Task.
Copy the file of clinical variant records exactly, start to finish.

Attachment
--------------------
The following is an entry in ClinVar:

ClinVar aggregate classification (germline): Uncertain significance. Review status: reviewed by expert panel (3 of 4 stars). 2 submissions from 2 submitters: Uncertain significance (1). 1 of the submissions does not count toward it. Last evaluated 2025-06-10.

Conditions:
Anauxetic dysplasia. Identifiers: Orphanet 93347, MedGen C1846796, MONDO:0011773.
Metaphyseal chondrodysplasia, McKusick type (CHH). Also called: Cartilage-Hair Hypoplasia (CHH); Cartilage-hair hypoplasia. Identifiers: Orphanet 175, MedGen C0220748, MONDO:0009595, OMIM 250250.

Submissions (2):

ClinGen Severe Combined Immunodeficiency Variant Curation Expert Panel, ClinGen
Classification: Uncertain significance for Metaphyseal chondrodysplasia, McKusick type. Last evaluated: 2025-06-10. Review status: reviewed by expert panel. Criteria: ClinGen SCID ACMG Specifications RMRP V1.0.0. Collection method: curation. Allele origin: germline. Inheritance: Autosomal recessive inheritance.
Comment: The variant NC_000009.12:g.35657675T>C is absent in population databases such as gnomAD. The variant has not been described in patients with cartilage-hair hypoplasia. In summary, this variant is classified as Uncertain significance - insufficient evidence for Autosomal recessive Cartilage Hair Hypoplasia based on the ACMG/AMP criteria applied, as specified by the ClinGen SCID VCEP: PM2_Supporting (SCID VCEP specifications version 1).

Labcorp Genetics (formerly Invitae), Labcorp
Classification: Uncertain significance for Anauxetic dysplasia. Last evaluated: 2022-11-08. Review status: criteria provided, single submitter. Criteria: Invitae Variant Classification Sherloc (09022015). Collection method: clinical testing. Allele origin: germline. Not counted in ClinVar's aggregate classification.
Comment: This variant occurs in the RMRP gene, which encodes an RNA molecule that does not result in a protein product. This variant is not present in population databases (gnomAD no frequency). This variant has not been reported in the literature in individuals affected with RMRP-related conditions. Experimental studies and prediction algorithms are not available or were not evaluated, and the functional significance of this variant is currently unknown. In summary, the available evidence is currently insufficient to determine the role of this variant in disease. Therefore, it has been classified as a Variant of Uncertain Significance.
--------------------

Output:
The following is an entry in ClinVar:

ClinVar aggregate classification (germline): Uncertain significance. Review status: reviewed by expert panel (3 of 4 stars). 2 submissions from 2 submitters: Uncertain significance (1). 1 of the submissions does not count toward it. Last evaluated 2025-06-10.

Conditions:
Anauxetic dysplasia. Identifiers: Orphanet 93347, MedGen C1846796, MONDO:0011773.
Metaphyseal chondrodysplasia, McKusick type (CHH). Also called: Cartilage-Hair Hypoplasia (CHH); Cartilage-hair hypoplasia. Identifiers: Orphanet 175, MedGen C0220748, MONDO:0009595, OMIM 250250.

Submissions (2):

ClinGen Severe Combined Immunodeficiency Variant Curation Expert Panel, ClinGen
Classification: Uncertain significance for Metaphyseal chondrodysplasia, McKusick type. Last evaluated: 2025-06-10. Review status: reviewed by expert panel. Criteria: ClinGen SCID ACMG Specifications RMRP V1.0.0. Collection method: curation. Allele origin: germline. Inheritance: Autosomal recessive inheritance.
Comment: The variant NC_000009.12:g.35657675T>C is absent in population databases such as gnomAD. The variant has not been described in patients with cartilage-hair hypoplasia. In summary, this variant is classified as Uncertain significance - insufficient evidence for Autosomal recessive Cartilage Hair Hypoplasia based on the ACMG/AMP criteria applied, as specified by the ClinGen SCID VCEP: PM2_Supporting (SCID VCEP specifications version 1).

Labcorp Genetics (formerly Invitae), Labcorp
Classification: Uncertain significance for Anauxetic dysplasia. Last evaluated: 2022-11-08. Review status: criteria provided, single submitter. Criteria: Invitae Variant Classification Sherloc (09022015). Collection method: clinical testing. Allele origin: germline. Not counted in ClinVar's aggregate classification.
Comment: This variant occurs in the RMRP gene, which encodes an RNA molecule that does not result in a protein product. This variant is not present in population databases (gnomAD no frequency). This variant has not been reported in the literature in individuals affected with RMRP-related conditions. Experimental studies and prediction algorithms are not available or were not evaluated, and the functional significance of this variant is currently unknown. In summary, the available evidence is currently insufficient to determine the role of this variant in disease. Therefore, it has been classified as a Variant of Uncertain Significance.